Recently I did a shoot with my friend Raylynn during golden hour at the Oceano Dunes. It was a beautiful sunset, and we walked away with some great images. We wanted to change it up and do some landscape style images, but with a person in them to add a sense of scale. Here are some of my favorite images from the shoot.

Enjoy!

Low Fog in San Luis Obispo

Back in April, I went up to the top of Cuesta Ridge in San Luis Obispo with some friends to shoot sunset. There was low fog over the city, and above the fog was a thick layer of clouds. It wasn't looking like there was going to be a very good sunset, but it was beautiful regardless. Out of nowhere, there was a little bit of a clearing in the sky, and right as the sun hit the horizon, the sky become very vibrant and ended up being one of the best sunsets I have ever seen. 

Below on the left is a photo from that gorgeous sunset, and on the right is a composite of the same photo. I've been practicing more and more in Photoshop recently and am stoked with how this composite image turned out!

Enjoy!

Proposal Shoot with Doug and Natalie

Last weekend I was hired by Doug to shoot a surprise proposal at the Ritz-Carlton Bacara in Goleta. The photos turned out great, check them out below!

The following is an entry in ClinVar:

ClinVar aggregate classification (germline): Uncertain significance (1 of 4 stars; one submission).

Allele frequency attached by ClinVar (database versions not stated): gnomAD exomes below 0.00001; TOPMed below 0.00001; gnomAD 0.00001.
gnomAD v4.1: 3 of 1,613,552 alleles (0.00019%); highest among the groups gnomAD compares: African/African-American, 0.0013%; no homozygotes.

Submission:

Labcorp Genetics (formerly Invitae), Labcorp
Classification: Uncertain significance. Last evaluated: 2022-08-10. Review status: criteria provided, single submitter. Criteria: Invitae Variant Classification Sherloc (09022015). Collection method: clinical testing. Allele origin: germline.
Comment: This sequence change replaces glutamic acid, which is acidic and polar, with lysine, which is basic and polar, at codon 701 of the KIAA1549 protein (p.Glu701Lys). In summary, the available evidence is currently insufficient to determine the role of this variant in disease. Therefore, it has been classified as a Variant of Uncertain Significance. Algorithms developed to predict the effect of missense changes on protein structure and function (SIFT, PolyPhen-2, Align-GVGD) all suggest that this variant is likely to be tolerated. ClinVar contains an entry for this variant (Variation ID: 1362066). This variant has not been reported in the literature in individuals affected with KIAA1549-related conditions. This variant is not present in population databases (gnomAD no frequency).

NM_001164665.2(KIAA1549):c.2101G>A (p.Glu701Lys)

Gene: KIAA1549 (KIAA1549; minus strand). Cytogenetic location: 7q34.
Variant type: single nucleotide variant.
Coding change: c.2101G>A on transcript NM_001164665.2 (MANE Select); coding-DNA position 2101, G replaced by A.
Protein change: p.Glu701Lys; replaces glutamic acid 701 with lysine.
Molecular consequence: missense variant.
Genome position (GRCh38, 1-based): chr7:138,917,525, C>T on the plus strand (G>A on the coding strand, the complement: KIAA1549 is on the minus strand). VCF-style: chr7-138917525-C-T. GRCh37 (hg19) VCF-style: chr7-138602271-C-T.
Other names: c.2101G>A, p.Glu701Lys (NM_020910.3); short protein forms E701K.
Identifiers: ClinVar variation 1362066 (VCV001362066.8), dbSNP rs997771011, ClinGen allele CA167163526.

Lifestyle Shoot for Ambiance SLO

Early last week I did a lifestyle shoot with Ambiance, a woman's clothing boutique based in San Luis Obispo. Enjoy these photos of some new products they have available in-store now!

Low Fog in Malibu

A couple weeks ago, the coast of Malibu was completely covered in coastal fog for a few days. The first day I went, I was disappointed because I was looking forward to hanging out at the beach, but I realized that if I went high enough in the mountains, I could find a really cool viewpoint from above the fog. 

Heading north on Highway 1, I went up Deer creek road which I had gone up a few times previously. I started losing hope as I was heading up the mountain until I finally saw an opening in the fog. I found a pull off on the side of the road, hopped out of my car, and turned around to one of the craziest views I have ever seen. Talk about being left speechless. The fog covered the ocean for as far as I could see, and the sun was just starting to drop below the horizon. I'm sure most of you can agree with me when I say fog is incredibly annoying, especially when driving through it, but wow, it truly is a beautiful sight from above.

Until next time,

-Kyle